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China’s Peng Shuai serves during a match in Melbourne, Australia, on Jan. 21, 2020.
China’s Peng Shuai serves during a match in Melbourne, Australia, on Jan. 21, 2020. (Andy Brownbill/AP)

The crisis over the whereabouts of Chinese tennis star Peng Shuai, which has sparked a global outcry, "may spin out of control" and push the International Olympic Committee (IOC) into taking a harder line with Beijing, an Olympics official warned.

Peng, 35, a three-time Olympian and a two-time Grand Slam champion in doubles, has not been seen in public for more than two weeks, after she accused a former vice premier in an online post of sexually assaulting her about three years ago. Her post, and discussion of it, was quickly censored on Chinese social media.

Star athletes such as Serena Williams and Naomi Osaka have demanded information on her, while the United Nations' human rights office has called for proof of Peng's safety.

If there is no proper investigation into Peng's sexual assault allegations, the Women's Tennis Association is willing to pull tournaments out of China, potentially losing hundreds of millions of dollars, its chairman said on Thursday.

Chinese tennis star Peng Shuai is missing. Here is what you need to know.

The IOC has not indicated that it intends to make a similar move with the 2022 Beijing Olympics, which could jeopardize billions of dollars from one of the world's biggest sports events. The IOC press office said Thursday that "quiet diplomacy offers the best opportunity to find a solution."

The IOC Athletes' Commission expressed support for the quiet diplomacy approach.

"Together with the worldwide athlete community, the IOC AC is very concerned about the situation of three-time Olympian Peng Shuai," the IOC Athletes' Commission said in a statement. "We support the quiet diplomacy approach that is being taken and hope it will lead to the release of information about the whereabouts of Peng Shuai and confirmation of her safety and well-being. We also hope that a way can be found for direct engagement between her and her athlete colleagues."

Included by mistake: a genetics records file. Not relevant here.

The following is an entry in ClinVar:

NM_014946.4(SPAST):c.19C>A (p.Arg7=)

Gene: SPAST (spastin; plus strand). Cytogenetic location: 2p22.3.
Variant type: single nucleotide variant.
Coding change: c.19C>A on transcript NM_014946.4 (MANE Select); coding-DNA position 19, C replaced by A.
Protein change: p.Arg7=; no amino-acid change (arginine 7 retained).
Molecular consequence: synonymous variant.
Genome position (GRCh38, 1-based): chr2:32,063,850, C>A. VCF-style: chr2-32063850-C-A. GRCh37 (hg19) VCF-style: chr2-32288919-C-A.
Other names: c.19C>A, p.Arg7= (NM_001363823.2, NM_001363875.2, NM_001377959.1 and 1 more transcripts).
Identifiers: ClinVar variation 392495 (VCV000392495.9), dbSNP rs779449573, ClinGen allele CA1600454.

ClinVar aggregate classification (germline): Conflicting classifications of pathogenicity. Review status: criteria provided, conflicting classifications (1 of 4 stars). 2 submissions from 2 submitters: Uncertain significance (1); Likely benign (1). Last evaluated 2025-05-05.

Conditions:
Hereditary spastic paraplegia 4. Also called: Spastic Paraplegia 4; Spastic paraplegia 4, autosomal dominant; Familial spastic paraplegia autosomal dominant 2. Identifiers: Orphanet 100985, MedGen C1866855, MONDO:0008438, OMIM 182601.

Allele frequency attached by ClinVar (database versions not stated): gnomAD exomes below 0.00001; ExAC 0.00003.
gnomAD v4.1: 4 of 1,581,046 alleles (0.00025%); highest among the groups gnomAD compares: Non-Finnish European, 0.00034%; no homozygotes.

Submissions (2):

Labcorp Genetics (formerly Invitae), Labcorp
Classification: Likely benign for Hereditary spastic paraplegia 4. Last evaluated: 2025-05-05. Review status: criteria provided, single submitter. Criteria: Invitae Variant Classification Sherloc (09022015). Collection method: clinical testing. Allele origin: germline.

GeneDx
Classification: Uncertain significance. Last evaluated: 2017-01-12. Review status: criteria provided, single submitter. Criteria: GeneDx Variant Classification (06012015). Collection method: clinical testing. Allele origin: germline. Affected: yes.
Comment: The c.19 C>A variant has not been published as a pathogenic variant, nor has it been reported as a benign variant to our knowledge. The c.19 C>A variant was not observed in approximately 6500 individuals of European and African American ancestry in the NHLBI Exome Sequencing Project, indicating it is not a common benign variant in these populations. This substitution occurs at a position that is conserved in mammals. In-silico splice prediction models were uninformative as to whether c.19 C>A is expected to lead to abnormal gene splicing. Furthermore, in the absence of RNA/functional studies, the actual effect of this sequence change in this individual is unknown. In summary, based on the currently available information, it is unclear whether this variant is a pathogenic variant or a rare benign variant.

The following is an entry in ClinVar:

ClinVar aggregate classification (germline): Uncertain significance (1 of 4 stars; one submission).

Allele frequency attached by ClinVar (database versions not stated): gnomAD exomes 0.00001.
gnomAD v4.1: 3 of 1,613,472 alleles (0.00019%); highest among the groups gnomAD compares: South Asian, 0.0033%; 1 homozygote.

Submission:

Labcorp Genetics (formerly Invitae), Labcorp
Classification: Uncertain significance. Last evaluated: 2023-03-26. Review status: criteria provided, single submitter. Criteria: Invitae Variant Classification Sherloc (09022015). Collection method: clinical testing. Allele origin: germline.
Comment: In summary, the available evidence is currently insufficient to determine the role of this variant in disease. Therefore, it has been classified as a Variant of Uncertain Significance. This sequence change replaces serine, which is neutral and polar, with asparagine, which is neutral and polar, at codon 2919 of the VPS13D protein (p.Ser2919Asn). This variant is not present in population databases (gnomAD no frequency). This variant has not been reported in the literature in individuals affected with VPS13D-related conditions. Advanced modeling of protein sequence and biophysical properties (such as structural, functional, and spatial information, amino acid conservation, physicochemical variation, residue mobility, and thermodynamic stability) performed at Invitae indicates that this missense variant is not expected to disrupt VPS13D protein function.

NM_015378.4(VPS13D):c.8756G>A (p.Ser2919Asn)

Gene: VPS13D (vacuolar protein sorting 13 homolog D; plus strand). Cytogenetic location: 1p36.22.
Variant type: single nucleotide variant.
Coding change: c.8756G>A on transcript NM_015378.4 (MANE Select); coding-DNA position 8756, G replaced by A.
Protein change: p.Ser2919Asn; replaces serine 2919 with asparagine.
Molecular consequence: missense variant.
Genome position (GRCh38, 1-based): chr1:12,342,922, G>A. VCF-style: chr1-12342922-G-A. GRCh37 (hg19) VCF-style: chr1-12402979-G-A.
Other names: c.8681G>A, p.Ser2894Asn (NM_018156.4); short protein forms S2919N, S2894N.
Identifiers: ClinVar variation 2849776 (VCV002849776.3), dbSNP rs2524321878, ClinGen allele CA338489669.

Senior IOC member Dick Pound told Reuters on Friday, however, that the Olympics committee was following the case and that "if that's not resolved in a sensible way very soon it may spin out of control."

"Whether that escalates to a cessation of the Olympic Games I doubt it. But you never know."

The scrutiny has already added to existing momentum for a boycott of the upcoming Winter Olympics, as President Biden's administration says it is "considering" a diplomatic boycott. China has dismissed accusations of human rights abuses and calls for a boycott as "a distraction" from the Games.

Meanwhile, a Chinese state media journalist shared photos of Peng on Friday, which he said she posted on messaging app WeChat along with the words "Happy weekend." The editor of the state-run Global Times said the athlete had "stayed in her own home freely" but "will show up in public and participate in some activities soon."

Later Saturday, another Chinese state media journalist shared videos of Peng at a restaurant. The photos, which show a smiling Peng holding a cat in a room full of stuffed toys, and videos did little to assuage concerns, with human rights researchers saying the images only raised more questions and commenters questioning the authenticity of the post.

"I am glad to see the videos released by China state-run media that appear to show Peng Shuai at a restaurant in Beijing," WTA chairman Steve Simon said in a statement Saturday responding to the videos. "While it is positive to see her, it remains unclear if she is free and able to make decisions and take actions on her own, without coercion or external interference. This video alone is insufficient. As I have stated from the beginning, I remain concerned about Peng Shuai's health and safety and that the allegation of sexual assault is being censored and swept under the rug. I have been clear about what needs to happen and our relationship with China is at a crossroads."

An email purportedly from Peng that was released by the state-run China Global Television Network (CGTN) earlier this week was also met with skepticism. Simon said he had a "hard time believing that Peng actually wrote the email" to him in which she said she was neither unsafe nor missing.

"I have repeatedly tried to reach her via numerous forms of communication, to no avail," he said. "The WTA and the rest of the world need independent and verifiable proof that she is safe."

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